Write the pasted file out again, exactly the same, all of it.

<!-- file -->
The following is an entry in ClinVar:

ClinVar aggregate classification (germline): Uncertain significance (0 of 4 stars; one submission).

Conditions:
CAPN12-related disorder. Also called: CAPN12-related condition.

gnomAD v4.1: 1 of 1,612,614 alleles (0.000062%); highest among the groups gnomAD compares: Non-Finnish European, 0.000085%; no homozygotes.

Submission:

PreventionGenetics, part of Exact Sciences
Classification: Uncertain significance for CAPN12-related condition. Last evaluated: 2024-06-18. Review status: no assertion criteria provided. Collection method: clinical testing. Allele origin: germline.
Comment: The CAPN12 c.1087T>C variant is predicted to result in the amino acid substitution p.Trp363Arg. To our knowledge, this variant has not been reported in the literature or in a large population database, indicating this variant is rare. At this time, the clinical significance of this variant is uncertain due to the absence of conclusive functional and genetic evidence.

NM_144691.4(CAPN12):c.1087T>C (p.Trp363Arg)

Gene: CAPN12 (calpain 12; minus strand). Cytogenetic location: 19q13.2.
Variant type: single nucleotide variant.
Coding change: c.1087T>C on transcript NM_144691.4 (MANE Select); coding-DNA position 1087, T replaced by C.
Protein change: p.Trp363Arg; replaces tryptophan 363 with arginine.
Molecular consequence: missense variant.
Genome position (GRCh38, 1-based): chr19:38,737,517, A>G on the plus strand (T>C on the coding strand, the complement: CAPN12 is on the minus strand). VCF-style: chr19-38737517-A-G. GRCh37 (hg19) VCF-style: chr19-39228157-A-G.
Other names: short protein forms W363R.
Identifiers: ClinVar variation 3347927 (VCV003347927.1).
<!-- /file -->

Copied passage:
The following is an entry in ClinVar:

ClinVar aggregate classification (germline): Uncertain significance (0 of 4 stars; one submission).

Conditions:
CAPN12-related disorder. Also called: CAPN12-related condition.

gnomAD v4.1: 1 of 1,612,614 alleles (0.000062%); highest among the groups gnomAD compares: Non-Finnish European, 0.000085%; no homozygotes.

Submission:

PreventionGenetics, part of Exact Sciences
Classification: Uncertain significance for CAPN12-related condition. Last evaluated: 2024-06-18. Review status: no assertion criteria provided. Collection method: clinical testing. Allele origin: germline.
Comment: The CAPN12 c.1087T>C variant is predicted to result in the amino acid substitution p.Trp363Arg. To our knowledge, this variant has not been reported in the literature or in a large population database, indicating this variant is rare. At this time, the clinical significance of this variant is uncertain due to the absence of conclusive functional and genetic evidence.

NM_144691.4(CAPN12):c.1087T>C (p.Trp363Arg)

Gene: CAPN12 (calpain 12; minus strand). Cytogenetic location: 19q13.2.
Variant type: single nucleotide variant.
Coding change: c.1087T>C on transcript NM_144691.4 (MANE Select); coding-DNA position 1087, T replaced by C.
Protein change: p.Trp363Arg; replaces tryptophan 363 with arginine.
Molecular consequence: missense variant.
Genome position (GRCh38, 1-based): chr19:38,737,517, A>G on the plus strand (T>C on the coding strand, the complement: CAPN12 is on the minus strand). VCF-style: chr19-38737517-A-G. GRCh37 (hg19) VCF-style: chr19-39228157-A-G.
Other names: short protein forms W363R.
Identifiers: ClinVar variation 3347927 (VCV003347927.1).